More Than a Feel-Good Hormone: What Is Dopamine?

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You’ve probably heard a thing or two about dopamine before — it’s one of the most well-known neurotransmitters. You may have read that this all-important hormone is released when you engage in pleasurable activities, like taking a bite of your favorite food, ticking off every item on your to-do list, posting a photo that gets plenty of likes, or having an enjoyable social interaction with friends. Dopamine is released to reward us for beneficial behaviors, so as to incentivize and motivate us to repeat them.

But what is dopamine? And how does it work? Although it’s mostly described as a “feel-good” chemical, dopamine does a lot more than trigger feelings of pleasure and happiness in the brain alone. This complex neurotransmitter also plays an important role in several functions, including playing a big role in your mental health.

What Is Dopamine, and How Does It Work?

Neurotransmitters are chemical messengers in the body that transmit signals from nerve cells to target cells in the muscles, glands, and other organs. Dopamine is one such neurotransmitter, and it’s mainly linked to the brain’s pleasure and reward systems. In addition to sending signals in your brain, dopamine also affects other physical and behavioral functions such as movement, memory, sleep, motivation, mood, and heart rate.

Dopamine is produced in two different areas in the brain: the substantia nigra and the ventral tegmental area. 

The substantia nigra is a tiny strip of tissue on both sides of the base of the brain and plays a role in your speech and movement function. Parkinson’s disease involves the gradual destruction of cells in the substantia nigra, causing impaired movement, tremors, and other symptoms associated with the disease.

The ventral tegmental area is responsible for cognitive and emotional processes, including your pleasure and reward system. Most of the dopamine in your body is produced there, and it works to signal your brain your action is pleasurable. When the dopamine is released from the ventral tegmental area, it rewards the brain and incentivizes repetition of the action that led to whatever favorable outcome just occured. This process helps modify your behaviors by motivating you to replicate activities and experiences in pursuit of more reward.

Between dopamine and serotonin

The neurotransmitters dopamine and serotonin are commonly grouped under one category, as they both regulate similar body functions. However, they produce different effects when released in the brain. While dopamine is mostly stored in the brain and plays an essential role in your brain’s pleasure and reward system — regulating movement, mood, and motivation — serotonin is mostly stored in the gut. and helps regulate your mood, body temperature, and appetite.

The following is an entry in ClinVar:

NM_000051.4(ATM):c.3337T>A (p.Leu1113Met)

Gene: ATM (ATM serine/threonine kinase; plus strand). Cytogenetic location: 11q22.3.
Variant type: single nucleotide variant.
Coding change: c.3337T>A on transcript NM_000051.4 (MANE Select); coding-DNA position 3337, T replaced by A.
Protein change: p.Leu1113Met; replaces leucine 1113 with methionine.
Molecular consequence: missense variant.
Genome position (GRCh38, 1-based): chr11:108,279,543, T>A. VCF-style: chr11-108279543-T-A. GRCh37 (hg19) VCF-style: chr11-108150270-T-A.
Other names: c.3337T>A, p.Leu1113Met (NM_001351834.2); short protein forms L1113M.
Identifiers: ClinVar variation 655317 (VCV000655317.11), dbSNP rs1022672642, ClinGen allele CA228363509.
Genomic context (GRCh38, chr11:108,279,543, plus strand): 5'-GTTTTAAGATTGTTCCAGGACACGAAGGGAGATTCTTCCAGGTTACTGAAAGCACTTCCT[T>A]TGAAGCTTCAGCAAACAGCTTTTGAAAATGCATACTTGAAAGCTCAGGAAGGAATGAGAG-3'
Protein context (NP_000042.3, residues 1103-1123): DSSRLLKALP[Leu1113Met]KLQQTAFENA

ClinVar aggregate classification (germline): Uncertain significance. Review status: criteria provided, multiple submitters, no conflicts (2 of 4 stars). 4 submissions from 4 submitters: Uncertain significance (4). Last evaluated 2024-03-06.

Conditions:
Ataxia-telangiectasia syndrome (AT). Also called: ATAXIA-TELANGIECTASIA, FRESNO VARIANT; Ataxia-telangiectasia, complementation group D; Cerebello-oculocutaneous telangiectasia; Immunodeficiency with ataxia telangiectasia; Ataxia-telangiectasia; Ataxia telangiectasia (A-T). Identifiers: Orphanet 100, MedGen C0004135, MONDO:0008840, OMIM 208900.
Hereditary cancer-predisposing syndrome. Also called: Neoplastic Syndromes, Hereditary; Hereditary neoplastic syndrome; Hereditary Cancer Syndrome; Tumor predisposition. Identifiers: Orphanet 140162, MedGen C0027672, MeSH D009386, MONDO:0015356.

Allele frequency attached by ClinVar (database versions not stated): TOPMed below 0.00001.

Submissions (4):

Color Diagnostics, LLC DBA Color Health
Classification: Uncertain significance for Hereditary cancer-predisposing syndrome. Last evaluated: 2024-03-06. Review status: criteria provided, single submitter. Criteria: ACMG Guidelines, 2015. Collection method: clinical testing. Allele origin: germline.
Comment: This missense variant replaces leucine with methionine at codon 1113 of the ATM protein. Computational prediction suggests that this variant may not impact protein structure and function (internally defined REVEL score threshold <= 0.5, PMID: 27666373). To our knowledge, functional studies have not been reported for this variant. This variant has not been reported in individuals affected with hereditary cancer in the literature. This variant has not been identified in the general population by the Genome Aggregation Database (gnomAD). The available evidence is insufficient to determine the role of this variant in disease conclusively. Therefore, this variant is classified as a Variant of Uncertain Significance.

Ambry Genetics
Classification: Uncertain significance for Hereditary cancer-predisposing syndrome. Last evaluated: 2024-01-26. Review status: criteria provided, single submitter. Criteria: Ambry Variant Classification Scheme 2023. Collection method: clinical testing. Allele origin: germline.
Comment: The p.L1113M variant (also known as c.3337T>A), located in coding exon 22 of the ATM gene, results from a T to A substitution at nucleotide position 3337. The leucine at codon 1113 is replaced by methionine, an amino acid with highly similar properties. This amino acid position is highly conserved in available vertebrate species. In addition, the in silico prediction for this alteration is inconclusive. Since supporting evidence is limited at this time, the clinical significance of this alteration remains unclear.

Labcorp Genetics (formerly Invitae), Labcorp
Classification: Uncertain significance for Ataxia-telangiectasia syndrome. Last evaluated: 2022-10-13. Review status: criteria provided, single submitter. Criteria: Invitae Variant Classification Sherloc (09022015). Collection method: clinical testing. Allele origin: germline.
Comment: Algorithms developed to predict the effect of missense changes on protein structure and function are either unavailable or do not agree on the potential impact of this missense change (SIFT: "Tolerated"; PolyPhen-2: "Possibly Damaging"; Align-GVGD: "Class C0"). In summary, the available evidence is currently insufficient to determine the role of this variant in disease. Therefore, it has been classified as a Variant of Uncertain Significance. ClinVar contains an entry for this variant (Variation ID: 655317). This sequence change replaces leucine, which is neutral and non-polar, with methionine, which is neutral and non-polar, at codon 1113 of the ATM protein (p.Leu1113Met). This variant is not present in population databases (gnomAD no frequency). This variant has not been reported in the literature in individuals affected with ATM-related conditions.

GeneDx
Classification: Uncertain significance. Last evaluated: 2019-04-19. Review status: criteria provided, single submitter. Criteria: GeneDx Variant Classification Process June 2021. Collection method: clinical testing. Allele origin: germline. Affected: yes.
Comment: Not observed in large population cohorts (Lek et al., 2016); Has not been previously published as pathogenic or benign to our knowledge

Despite their different functions, dopamine and serotonin interact and affect each other to regulate your body’s chemical balance. Studies have shown that serotonin often suppresses the production of dopamine, which means that low levels of serotonin can result in an overproduction of dopamine. Since dopamine plays a role in reward-seeking behavior, this case may increase or enhance impulsivity. 

How Dopamine Affects Body Function

In addition to regulating the brain’s pleasure and reward system, you may be wondering what dopamine’s role in regulating body function is. Dopamine primarily affects motivation and movement, but as mentioned earlier, it also plays a role in memory, focus, happiness, and sleep.

How dopamine affects movement

Dopamine produced in the substantia nigra helps control movement. The substantia nigra is situated within a group of brain structures called the basal ganglia, sitting at the center of the brain. The basal ganglia is substantially responsible for most of the body’s movements and relies on the secretion of dopamine from dopamine-releasing neurons (dopaminergic) to function properly. 

Any deficiency or excess in dopamine secretion affects bodily movement and control of movement and motor functions. Lack of dopamine in the substantia nigra causes tremors and delayed movements, which is a major symptom of Parkinson’s disease. On the other hand, an oversecretion of dopamine in the basal ganglia can lead to Tourette syndrome, which is characterized by sudden, uncontrolled movements.

How dopamine affects memory

Although dopamine is not produced in the prefrontal cortex area of the brain, which relates to memory function, dopamine secretion in this area can help in boosting working memory. However, this function is delicate, as an abnormal increase or decrease in dopamine levels in the prefrontal cortex can have severe effects on a person’s memory.

How dopamine affects cognition